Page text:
First things first: there is no right way to write a book, or write anything for that matter.
For some, writing looks romantic: sitting near a picturesque seaside, on a vintage desk, with a cup of coffee (at perfect sipping temperature) in hand.
For most, writing looks intimidating: looking at your blank word processor of choice, at a desk in your home or some other co-working space, surrounded by notes, some (probably cold) coffee, and endless distractions.
Nevertheless, we persevere and internally (sometimes externally) scream at ourselves to “just get one more sentence on the page dammit!”
But, behind the scenes, there is a story to be told and there is a method to the madness of writing a book.
I wrote a book this year. Yes, a complete and finished final draft that is now heading to layout and print.
My method of success was to create a (somewhat organized) Trello board to help structure both the format of the book I was writing, and also my day-to-day schedule—because holding yourself accountable to meet your writing deadlines is an entire project in itself.
Ready, Set, Write!
A non-fiction book may have a very different structure from a fictional plot. The book I wrote is a non-fiction piece, regarding nature and self-care. While I didn’t have to structure character development or plot lines, I used Trello as an idea, resource, and progress repository for my writing process.
Whether your future literary masterpiece is fictional or non-fictional, here are some suggestions for how to organize all those ideas, research resources, and your progress until it hits the printers!
Wisdom From My Humble Trello Board
My book, Wisdom From A Humble Jellyfish, is organized into chapters, with each chapter being a deep dive into a specific animal’s behavior.
Not only is their behavior described, but I also relate their unique tendencies back to how we humans can learn from them in terms of self-care. Which meant that after learning about many, many creatures, I’d have to put my thoughts about self-care… somewhere.
This required me to:
- Research animals en masse in order to gather ideas about which species to focus on
- Store and save that research somewhere so I could reference back to it
- Jot down which self-care principles can be reflected back
- Create an outline for that animal/chapter in order to gauge how long it would take to write that portion
Let’s take a look at my Trello workflow by list to explore how I organized my thoughts, research, and ideas in order to write this book.
As many writers and creatives know, ideas can either come all at once, barely at all, or when you least expect them. How are you supposed to organize them while also trying to organize your words on a page AND your deadlines?
My solution was to create specific lists on my Trello board meant only for ideas—not only so that I wouldn’t forget them, but also because I tend to get distracted when a new thought enters my head while I’m already writing another section.
As you can see by the Naked Mole Rat card, not all my ideas were perfectly fleshed out. In all likelihood, most of your ideas won’t be picture-perfect either, and that’s OK!
The best thing about using Trello for this framework is that it gave my messy thoughts a home. By being able to document them easily and clearly, I had the space I needed to develop them further over time.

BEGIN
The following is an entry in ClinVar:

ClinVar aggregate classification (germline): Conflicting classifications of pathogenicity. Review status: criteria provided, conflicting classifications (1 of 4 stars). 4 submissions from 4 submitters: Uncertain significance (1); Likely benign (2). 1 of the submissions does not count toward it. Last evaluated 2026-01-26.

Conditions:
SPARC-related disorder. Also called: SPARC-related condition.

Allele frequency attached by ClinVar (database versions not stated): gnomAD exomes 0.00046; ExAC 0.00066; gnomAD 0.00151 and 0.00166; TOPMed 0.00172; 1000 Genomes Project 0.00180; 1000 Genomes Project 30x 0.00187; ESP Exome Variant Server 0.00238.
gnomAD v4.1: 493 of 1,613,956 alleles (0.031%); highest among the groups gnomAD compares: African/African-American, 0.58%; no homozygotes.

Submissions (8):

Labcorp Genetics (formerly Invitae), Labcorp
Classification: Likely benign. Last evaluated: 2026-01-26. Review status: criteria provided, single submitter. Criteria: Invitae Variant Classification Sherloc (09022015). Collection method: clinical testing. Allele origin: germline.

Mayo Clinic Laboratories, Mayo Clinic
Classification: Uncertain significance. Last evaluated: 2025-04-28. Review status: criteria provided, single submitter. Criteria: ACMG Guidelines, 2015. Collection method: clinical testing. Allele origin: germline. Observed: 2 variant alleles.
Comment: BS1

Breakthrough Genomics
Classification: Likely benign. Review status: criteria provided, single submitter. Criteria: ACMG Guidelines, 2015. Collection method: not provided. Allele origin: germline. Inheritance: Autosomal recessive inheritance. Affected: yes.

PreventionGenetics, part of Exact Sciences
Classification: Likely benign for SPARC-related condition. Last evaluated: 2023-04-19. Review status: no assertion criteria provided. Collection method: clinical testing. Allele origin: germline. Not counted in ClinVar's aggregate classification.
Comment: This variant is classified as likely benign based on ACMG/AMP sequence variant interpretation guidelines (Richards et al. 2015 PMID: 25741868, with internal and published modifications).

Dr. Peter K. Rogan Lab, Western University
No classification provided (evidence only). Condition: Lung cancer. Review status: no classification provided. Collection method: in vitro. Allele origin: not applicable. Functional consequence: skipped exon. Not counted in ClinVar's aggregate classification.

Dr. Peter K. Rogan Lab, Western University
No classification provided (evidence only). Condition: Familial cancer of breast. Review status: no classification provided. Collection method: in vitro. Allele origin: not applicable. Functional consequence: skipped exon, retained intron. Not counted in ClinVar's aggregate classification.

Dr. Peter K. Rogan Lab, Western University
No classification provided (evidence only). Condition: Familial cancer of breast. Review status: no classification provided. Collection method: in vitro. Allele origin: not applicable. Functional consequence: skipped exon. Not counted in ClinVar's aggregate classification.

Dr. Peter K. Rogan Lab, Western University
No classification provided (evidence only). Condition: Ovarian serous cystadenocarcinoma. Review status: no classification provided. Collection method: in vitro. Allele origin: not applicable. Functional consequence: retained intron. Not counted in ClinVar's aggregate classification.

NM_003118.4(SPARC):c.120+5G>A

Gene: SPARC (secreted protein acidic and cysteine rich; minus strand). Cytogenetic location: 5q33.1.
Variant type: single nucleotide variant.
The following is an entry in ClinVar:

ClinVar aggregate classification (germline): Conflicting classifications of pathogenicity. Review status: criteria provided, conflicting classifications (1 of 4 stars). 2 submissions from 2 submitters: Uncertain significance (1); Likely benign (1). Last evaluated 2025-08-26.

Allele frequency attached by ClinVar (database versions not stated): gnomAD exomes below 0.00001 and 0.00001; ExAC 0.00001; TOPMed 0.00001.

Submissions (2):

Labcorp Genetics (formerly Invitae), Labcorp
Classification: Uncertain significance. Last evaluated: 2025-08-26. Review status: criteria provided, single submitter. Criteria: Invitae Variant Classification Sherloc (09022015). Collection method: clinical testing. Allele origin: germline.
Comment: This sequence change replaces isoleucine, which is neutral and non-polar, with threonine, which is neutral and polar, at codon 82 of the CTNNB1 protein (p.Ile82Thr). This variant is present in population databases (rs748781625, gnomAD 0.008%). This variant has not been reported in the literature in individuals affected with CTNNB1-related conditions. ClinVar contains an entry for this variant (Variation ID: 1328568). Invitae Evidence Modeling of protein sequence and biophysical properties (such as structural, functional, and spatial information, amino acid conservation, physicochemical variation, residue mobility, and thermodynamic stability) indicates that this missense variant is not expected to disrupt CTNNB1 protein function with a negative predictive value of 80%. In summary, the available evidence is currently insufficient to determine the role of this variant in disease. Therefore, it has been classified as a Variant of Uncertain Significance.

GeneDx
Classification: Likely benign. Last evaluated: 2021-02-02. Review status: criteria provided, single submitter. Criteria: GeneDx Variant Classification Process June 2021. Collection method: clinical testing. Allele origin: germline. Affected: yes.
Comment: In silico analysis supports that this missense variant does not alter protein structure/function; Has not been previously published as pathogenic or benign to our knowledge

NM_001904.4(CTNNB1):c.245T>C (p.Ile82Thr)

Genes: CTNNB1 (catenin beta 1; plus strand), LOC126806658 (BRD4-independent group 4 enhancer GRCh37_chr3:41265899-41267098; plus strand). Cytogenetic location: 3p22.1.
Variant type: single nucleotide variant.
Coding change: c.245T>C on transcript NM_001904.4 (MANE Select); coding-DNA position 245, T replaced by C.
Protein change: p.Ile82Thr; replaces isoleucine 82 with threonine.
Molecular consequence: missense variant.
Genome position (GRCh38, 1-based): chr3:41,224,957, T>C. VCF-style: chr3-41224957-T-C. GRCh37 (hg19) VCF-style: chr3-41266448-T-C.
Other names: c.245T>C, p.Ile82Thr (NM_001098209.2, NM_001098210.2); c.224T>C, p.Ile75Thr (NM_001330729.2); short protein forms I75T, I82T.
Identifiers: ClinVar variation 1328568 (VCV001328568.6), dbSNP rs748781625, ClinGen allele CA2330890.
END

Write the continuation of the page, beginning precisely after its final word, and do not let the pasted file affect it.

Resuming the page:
Whether it’s links to scientific journals or a tweet you saw that one time—making sure you have your resources saved is crucial for when you get in the writing zone. If your editors are asking to clarify a concept or fact-check, it’s best to have all the sources you reference in one spot.
I would simply store all the links and articles I read in the card specific to each section. If your book is the type that will have an index, making sure you have all your research easily accessible will save you days, even weeks, of time!
The cards in the Ideas In Motion list were the ones that weren’t fully researched or fleshed out in any way.
Once I felt that the idea or topic had enough sources backing it, I would then move that card to another list category (Rodent, Insect, etc.— It just depended on which type of animal/creature it was) which would be my indication that the topic was ready to be written about.
With all those links though, it’s tough to remember the parts you actually found useful! For moments like that, I’d be sure to have the important information in the Description section of the card so you can recall the points you need in a quicker fashion.
Ruminate on that. 🦒
Writing a book is often romanticized. It’s seen as this process in which you turmoil over your words dramatically and somehow, eventually submit a manuscript that blows the critics away.
While the former is totally true—the turmoil is real—creating a manuscript and submitting it when it feels “right” just isn’t accurate. In truth, deadlines often run the show.
Deadlines are the true struggle of organizing any large piece of written work. Managing your progress and time allotted for each milestone is almost as tough to manage as the writing itself.
Using Trello in a Kanban fashion is what got me through making (most of) my deadlines and many rounds of editorial feedback.
Once a section/animal was put into my To Do list, rather than assign a date right away, I would plan out the week in a flexible fashion so that I could work on what I “felt” like. Sounds wishy-washy but this worked for me because I worked on what I had the energy for while still meeting my deadlines and goals (at least most of the time, life tends to have its own schedule let’s be real.)
While a card was simmering in the Finish This Week list, I would be, well, writing. Cards would be moved to the coveted Done list as soon as that section was completed.
Once any edits came in from my editors, I’d repeat this process—however this time, having a due date assigned was important to me, as approving edits can be deceivingly time-consuming.